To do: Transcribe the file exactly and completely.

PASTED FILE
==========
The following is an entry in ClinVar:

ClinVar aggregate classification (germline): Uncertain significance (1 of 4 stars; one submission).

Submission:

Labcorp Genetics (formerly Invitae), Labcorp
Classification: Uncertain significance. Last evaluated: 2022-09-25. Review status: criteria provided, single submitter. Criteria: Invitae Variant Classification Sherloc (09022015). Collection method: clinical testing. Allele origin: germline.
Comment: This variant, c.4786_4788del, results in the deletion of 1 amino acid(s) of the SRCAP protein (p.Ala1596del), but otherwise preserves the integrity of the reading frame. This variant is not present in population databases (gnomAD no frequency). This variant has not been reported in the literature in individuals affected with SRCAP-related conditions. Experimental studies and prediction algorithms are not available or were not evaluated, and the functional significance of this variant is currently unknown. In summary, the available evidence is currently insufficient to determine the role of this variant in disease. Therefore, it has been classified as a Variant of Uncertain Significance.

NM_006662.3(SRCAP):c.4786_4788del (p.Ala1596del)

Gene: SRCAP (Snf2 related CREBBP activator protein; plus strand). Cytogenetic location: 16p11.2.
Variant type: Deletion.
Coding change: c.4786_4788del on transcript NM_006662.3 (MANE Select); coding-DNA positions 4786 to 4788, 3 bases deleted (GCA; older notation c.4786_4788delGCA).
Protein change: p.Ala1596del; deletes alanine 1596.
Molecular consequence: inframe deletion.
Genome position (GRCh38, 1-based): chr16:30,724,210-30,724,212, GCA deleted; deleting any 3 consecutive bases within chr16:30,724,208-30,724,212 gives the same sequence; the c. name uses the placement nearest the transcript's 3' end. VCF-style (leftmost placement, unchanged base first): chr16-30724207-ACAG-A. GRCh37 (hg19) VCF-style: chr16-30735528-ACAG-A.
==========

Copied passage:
The following is an entry in ClinVar:

ClinVar aggregate classification (germline): Uncertain significance (1 of 4 stars; one submission).

Submission:

Labcorp Genetics (formerly Invitae), Labcorp
Classification: Uncertain significance. Last evaluated: 2022-09-25. Review status: criteria provided, single submitter. Criteria: Invitae Variant Classification Sherloc (09022015). Collection method: clinical testing. Allele origin: germline.
Comment: This variant, c.4786_4788del, results in the deletion of 1 amino acid(s) of the SRCAP protein (p.Ala1596del), but otherwise preserves the integrity of the reading frame. This variant is not present in population databases (gnomAD no frequency). This variant has not been reported in the literature in individuals affected with SRCAP-related conditions. Experimental studies and prediction algorithms are not available or were not evaluated, and the functional significance of this variant is currently unknown. In summary, the available evidence is currently insufficient to determine the role of this variant in disease. Therefore, it has been classified as a Variant of Uncertain Significance.

NM_006662.3(SRCAP):c.4786_4788del (p.Ala1596del)

Gene: SRCAP (Snf2 related CREBBP activator protein; plus strand). Cytogenetic location: 16p11.2.
Variant type: Deletion.
Coding change: c.4786_4788del on transcript NM_006662.3 (MANE Select); coding-DNA positions 4786 to 4788, 3 bases deleted (GCA; older notation c.4786_4788delGCA).
Protein change: p.Ala1596del; deletes alanine 1596.
Molecular consequence: inframe deletion.
Genome position (GRCh38, 1-based): chr16:30,724,210-30,724,212, GCA deleted; deleting any 3 consecutive bases within chr16:30,724,208-30,724,212 gives the same sequence; the c. name uses the placement nearest the transcript's 3' end. VCF-style (leftmost placement, unchanged base first): chr16-30724207-ACAG-A. GRCh37 (hg19) VCF-style: chr16-30735528-ACAG-A.